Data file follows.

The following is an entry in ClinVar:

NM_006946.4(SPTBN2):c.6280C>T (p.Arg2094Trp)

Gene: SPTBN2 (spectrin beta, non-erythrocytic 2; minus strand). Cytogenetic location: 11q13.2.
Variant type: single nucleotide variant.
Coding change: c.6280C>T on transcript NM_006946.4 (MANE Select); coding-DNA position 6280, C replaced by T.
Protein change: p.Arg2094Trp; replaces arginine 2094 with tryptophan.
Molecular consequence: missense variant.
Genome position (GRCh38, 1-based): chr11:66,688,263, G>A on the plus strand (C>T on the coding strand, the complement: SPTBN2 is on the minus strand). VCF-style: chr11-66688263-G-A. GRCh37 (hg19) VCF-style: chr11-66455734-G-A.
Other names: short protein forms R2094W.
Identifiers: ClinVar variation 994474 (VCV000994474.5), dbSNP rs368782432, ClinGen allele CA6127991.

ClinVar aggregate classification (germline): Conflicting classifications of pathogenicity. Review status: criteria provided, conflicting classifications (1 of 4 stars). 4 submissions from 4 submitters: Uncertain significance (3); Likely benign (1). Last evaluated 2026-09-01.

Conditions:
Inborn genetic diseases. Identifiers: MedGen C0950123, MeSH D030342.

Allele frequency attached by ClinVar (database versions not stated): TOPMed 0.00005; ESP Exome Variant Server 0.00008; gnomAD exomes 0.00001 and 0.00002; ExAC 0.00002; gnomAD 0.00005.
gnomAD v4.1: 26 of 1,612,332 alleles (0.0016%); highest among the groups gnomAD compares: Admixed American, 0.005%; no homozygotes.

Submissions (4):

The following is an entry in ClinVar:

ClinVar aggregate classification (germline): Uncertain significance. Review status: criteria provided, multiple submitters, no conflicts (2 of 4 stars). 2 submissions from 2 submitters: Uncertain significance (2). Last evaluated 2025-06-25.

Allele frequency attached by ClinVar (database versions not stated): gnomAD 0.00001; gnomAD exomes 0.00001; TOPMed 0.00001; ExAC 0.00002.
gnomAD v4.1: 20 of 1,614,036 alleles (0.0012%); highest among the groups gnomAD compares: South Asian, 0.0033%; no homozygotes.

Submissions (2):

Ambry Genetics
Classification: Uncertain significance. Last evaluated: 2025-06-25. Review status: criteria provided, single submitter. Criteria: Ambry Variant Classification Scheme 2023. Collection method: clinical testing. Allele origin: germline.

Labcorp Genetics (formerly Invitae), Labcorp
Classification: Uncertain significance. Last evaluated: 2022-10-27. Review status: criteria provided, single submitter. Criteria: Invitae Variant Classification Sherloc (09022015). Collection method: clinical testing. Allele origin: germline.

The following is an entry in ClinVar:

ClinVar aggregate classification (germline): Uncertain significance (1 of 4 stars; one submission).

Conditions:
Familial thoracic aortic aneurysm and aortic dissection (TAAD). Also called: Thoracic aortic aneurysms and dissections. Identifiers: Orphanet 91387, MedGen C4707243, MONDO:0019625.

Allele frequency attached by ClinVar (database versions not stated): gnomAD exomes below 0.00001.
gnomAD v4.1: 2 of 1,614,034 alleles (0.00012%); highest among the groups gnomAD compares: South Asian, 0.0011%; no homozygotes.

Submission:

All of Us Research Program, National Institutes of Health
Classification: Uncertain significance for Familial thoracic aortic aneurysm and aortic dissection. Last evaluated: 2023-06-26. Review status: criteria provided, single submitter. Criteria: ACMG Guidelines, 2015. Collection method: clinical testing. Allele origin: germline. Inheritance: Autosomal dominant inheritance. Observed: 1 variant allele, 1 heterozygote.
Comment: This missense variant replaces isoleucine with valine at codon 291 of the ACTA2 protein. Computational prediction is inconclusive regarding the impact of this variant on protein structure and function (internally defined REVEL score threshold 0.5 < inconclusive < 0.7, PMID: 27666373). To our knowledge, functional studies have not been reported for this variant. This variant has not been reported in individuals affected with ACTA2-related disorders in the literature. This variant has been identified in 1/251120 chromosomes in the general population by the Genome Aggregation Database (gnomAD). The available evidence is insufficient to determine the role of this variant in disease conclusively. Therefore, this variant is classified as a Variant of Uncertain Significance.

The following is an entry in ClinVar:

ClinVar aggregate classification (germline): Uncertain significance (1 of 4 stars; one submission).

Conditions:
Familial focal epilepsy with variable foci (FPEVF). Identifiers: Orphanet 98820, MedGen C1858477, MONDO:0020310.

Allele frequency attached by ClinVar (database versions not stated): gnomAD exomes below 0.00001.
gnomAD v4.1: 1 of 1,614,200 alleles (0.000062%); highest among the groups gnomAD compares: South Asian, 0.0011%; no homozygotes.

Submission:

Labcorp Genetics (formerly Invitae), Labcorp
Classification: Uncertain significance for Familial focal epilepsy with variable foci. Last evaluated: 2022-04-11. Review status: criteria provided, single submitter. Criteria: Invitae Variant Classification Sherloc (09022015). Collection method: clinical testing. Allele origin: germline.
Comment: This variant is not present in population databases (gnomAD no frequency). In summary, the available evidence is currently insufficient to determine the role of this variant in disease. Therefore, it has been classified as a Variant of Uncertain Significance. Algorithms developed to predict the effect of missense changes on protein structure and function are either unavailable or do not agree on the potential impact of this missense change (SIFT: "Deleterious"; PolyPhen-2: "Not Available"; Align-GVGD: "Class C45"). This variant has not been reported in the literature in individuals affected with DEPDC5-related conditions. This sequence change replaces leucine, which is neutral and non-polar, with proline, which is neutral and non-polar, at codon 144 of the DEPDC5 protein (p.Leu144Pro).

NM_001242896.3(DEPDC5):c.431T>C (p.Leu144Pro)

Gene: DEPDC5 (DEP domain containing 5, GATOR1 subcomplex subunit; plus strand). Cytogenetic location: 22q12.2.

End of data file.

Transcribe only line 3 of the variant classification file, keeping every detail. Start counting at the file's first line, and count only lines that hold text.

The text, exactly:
Gene: SPTBN2 (spectrin beta, non-erythrocytic 2; minus strand). Cytogenetic location: 11q13.2.